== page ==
Friesian horse breed information
The Friesian horse has a long head, strong body, full mane and thick tail. Friesians are powerfully muscled with agile with elegant movement. They are always black but can have a small white star on the forehead.
The breed has powerful overall conformation and good bone structure, with what is sometimes called a "Baroque" body type. Friesians have long, arched necks and well-chiseled, short-eared, "Spanish type" heads. Their sloping shoulders are quite powerful. They have compact, muscular bodies with strong sloping hindquarters and a low-set tail. Their limbs are comparatively short and strong. To be accepted as breeding stock in the FPS studbook, a stallion must pass a rigorous approval process.
Black is traditional color for this breed of horse
The Friesian's average height is about 15.3 hh (63 inches or 1.60 m), although it may vary from 14.2 to 17 hh (between 58 in./1.5 m and 68 in./1.7 m) tall at the withers, and mares or geldings must be at least 15.2 hh (1.57 m) tall to qualify for a 'star-designation' pedigree.
Average weight is from 1300-1600 lbs (590-730kg)
Friesian Horses are companionable, willing, hard-working and sensitive. They are also intelligent and quick learners.
Friesian life expectancy
Average life span is from 20 to 35 years
The Friesian is an old breed of horse dating from the Middle Ages. Its location of origin is Friesland in the northern Netherlands. The breed nearly died out before World War I and has since been revived as a fine carriage horse. The horse is now being exported to other countries and its popularity is growing.
The Friesian horse descends from the Equus robustus. During the 16th and 17th centuries, but probably also earlier, Arabian blood was introduced, especially through Andalusian horses from Spain. This has given them the high knee-action, the small head and the craning neck.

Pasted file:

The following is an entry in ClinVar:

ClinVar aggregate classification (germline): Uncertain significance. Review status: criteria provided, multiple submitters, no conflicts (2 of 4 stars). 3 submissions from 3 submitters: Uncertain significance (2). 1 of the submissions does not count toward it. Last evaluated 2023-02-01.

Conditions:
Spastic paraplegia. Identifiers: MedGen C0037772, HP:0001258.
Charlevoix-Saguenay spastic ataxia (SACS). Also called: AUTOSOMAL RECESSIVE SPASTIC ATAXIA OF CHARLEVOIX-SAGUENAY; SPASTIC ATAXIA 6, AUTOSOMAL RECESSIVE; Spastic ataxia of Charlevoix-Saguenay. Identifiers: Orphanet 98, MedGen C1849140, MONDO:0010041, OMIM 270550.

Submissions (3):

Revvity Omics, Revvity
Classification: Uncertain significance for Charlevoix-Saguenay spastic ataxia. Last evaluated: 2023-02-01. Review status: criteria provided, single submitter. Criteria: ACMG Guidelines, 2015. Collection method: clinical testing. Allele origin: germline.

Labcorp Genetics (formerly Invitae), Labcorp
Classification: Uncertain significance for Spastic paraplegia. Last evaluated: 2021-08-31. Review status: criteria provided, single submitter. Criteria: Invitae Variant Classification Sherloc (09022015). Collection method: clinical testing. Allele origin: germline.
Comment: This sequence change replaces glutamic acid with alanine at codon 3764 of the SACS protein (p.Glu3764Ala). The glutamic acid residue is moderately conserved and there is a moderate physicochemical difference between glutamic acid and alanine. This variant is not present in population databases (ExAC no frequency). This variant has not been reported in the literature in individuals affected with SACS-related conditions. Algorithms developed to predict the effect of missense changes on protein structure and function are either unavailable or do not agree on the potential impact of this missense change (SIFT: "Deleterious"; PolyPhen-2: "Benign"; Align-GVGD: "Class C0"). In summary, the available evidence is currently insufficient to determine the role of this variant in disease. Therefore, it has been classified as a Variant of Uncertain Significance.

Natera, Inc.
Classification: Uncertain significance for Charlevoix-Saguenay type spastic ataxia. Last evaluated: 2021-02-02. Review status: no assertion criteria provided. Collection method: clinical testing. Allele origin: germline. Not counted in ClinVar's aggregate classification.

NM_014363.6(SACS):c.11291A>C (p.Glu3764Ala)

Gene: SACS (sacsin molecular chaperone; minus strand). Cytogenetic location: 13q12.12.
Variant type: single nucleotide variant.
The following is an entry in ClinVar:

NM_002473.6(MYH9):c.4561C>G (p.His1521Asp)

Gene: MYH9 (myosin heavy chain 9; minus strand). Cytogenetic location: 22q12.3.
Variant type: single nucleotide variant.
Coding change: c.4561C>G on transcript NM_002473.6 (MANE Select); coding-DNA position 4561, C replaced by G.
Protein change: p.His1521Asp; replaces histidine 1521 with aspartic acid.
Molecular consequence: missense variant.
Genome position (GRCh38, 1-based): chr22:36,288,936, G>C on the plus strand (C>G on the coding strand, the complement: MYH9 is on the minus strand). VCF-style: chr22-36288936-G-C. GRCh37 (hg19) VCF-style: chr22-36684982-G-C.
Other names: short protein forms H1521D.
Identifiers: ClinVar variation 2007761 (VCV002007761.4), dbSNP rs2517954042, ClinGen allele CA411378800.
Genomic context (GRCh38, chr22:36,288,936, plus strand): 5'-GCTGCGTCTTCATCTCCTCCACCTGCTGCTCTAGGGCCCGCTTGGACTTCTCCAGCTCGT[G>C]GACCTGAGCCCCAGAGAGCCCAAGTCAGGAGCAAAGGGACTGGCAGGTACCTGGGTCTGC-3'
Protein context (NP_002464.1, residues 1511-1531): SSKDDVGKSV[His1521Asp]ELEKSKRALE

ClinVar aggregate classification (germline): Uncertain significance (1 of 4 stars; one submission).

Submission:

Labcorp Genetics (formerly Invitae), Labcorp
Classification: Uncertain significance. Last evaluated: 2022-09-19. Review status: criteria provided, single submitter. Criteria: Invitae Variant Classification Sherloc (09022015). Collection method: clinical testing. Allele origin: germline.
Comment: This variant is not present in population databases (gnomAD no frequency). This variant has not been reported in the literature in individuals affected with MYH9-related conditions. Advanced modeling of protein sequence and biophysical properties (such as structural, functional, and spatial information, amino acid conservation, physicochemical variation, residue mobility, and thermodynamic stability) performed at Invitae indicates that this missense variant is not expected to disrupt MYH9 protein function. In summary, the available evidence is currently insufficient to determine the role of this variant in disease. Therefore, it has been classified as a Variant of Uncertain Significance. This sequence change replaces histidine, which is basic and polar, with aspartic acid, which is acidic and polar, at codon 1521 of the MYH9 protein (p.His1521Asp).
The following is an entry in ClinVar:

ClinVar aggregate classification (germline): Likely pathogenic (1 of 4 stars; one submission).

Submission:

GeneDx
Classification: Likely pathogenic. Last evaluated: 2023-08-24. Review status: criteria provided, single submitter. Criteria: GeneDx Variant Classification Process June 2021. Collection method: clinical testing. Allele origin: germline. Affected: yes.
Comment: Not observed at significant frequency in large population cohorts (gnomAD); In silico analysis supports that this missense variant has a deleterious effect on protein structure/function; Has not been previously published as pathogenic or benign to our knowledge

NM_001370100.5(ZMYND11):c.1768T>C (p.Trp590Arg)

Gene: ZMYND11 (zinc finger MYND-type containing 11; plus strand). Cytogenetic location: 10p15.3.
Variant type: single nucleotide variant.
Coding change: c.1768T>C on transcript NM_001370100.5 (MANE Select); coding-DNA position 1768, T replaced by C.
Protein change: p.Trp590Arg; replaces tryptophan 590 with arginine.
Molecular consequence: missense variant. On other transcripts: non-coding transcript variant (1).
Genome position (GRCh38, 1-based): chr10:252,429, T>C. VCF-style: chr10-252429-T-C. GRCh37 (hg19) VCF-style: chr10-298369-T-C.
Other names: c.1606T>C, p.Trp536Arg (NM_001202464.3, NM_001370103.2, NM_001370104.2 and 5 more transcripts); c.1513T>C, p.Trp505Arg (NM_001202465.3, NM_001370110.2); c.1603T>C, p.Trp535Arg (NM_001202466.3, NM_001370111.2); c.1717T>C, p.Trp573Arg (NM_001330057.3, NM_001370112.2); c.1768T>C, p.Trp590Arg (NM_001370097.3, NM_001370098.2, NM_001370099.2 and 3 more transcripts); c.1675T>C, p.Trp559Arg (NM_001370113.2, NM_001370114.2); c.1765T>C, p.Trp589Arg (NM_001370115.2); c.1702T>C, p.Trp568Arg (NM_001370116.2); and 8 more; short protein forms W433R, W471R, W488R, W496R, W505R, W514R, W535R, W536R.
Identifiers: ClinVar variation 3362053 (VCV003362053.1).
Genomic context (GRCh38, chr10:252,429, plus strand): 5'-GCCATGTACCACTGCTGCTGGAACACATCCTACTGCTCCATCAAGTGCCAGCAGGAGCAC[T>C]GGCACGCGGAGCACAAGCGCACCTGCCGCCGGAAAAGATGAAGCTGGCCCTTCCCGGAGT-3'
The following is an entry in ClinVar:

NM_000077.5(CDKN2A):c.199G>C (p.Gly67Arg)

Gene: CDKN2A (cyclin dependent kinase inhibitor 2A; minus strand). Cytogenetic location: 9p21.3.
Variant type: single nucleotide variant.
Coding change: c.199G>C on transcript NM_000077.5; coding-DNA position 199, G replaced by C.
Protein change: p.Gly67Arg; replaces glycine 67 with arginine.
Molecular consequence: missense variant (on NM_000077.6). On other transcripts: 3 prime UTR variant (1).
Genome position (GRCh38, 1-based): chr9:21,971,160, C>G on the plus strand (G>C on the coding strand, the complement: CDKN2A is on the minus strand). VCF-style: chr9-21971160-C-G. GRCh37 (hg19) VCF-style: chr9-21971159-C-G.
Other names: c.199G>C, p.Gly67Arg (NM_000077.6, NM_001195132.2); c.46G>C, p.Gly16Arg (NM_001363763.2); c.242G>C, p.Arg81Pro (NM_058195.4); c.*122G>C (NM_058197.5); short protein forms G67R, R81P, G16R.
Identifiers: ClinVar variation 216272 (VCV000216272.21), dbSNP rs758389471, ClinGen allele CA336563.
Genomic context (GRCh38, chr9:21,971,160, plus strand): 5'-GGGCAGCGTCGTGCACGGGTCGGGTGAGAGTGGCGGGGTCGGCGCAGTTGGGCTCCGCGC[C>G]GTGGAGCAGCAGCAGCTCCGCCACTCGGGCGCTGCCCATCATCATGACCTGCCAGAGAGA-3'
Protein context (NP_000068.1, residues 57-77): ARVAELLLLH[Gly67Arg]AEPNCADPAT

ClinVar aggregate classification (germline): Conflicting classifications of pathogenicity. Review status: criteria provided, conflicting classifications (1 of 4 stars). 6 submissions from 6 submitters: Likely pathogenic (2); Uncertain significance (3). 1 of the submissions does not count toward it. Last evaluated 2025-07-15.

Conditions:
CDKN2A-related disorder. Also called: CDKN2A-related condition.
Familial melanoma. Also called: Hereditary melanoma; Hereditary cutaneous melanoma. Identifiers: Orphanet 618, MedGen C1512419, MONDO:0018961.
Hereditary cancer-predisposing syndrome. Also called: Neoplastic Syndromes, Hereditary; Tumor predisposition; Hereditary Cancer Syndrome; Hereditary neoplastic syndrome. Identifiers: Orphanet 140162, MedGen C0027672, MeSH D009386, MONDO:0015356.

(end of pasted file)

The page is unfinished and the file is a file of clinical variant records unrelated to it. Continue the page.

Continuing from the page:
Because of his temperament the Friesian horse is considered warm blooded. The Friesian horse has been kept free from influence of the English Thoroughbred. During the last two centuries it has been bred pure. Breeding horses and dealing in them was very important for the Friesians. The monks in the many monasteries in Friesland before the reformation did a lot of horse breeding. Through the centuries the Friesian Government has made many regulations in order to safeguard good breeding.
Armored knights of old found this horse very desirable, having the strength to carry great weight into battle and still maneuver quickly. Later, its suppleness and agility made the breed much sought after for use in riding schools in Paris and Spain during the 15th and 16th centuries. Before an elegant carriage this breed has few rivals, and throughout Europe the royal courts used them as coach horses.
Friesian genetic diseases
Friesians are somewhat prone to a disease called Osteochondritis dissecans (OCD) simply due to their size. OCD is a disease found in young, rapidly growing horses who will mature to be over 15 hands. It occurs when cartilage at the end of growing bones breaks down instead of turning into bone as it should. As a result of the break-down, small pieces of cartilage may break off and harden into bone cysts, causing inflammation and pain in the joint. Treatment includes joint injections and rest, and surgery is possible.
Dwarfism is a genetic disorder that can affect any breed and occurs the most in pony breeds, but is present in the Friesian breed. The disorder causes the body to be severely disproportionate and it is debilitating.
Other then regular riding horse, Friesians are used as driving and as a circus horse. They are used for dressage and agriculture work.
The Friesian horse has been influenced by eastern bloodlines and has often been threatened with extinction.
A Bit of Class Friesians - 11648 N Drive North Battle Creek, MI 49014-8417
Abacus Farms - 7101 Pleasant Grove Rd Pleasant Grove, CA 95668
Anneke's Friesians - Mount Vernon, TX
Black Earth Friesians - 4842 Page Lane Black Earth, WI 53515